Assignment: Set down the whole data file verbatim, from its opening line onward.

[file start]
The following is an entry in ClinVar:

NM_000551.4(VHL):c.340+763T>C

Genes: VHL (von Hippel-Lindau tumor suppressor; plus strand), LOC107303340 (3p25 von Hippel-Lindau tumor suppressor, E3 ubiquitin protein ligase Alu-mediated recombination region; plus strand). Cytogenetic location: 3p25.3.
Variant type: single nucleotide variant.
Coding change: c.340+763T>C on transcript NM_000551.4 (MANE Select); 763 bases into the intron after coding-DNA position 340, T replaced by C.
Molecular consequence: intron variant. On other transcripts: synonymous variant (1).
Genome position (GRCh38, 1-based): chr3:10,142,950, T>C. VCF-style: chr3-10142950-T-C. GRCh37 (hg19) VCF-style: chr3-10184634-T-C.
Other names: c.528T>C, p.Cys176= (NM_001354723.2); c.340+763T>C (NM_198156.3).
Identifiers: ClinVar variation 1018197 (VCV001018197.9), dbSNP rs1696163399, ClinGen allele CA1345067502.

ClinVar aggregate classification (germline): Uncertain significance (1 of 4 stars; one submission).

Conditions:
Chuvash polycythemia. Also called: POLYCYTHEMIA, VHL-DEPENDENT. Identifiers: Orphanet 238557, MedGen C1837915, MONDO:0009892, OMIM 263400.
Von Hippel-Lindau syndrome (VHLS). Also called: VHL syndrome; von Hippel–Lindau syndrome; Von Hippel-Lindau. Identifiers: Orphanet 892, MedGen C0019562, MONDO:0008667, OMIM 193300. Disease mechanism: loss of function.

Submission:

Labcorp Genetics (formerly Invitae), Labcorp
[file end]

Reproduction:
The following is an entry in ClinVar:

NM_000551.4(VHL):c.340+763T>C

Genes: VHL (von Hippel-Lindau tumor suppressor; plus strand), LOC107303340 (3p25 von Hippel-Lindau tumor suppressor, E3 ubiquitin protein ligase Alu-mediated recombination region; plus strand). Cytogenetic location: 3p25.3.
Variant type: single nucleotide variant.
Coding change: c.340+763T>C on transcript NM_000551.4 (MANE Select); 763 bases into the intron after coding-DNA position 340, T replaced by C.
Molecular consequence: intron variant. On other transcripts: synonymous variant (1).
Genome position (GRCh38, 1-based): chr3:10,142,950, T>C. VCF-style: chr3-10142950-T-C. GRCh37 (hg19) VCF-style: chr3-10184634-T-C.
Other names: c.528T>C, p.Cys176= (NM_001354723.2); c.340+763T>C (NM_198156.3).
Identifiers: ClinVar variation 1018197 (VCV001018197.9), dbSNP rs1696163399, ClinGen allele CA1345067502.

ClinVar aggregate classification (germline): Uncertain significance (1 of 4 stars; one submission).

Conditions:
Chuvash polycythemia. Also called: POLYCYTHEMIA, VHL-DEPENDENT. Identifiers: Orphanet 238557, MedGen C1837915, MONDO:0009892, OMIM 263400.
Von Hippel-Lindau syndrome (VHLS). Also called: VHL syndrome; von Hippel–Lindau syndrome; Von Hippel-Lindau. Identifiers: Orphanet 892, MedGen C0019562, MONDO:0008667, OMIM 193300. Disease mechanism: loss of function.

Submission:

Labcorp Genetics (formerly Invitae), Labcorp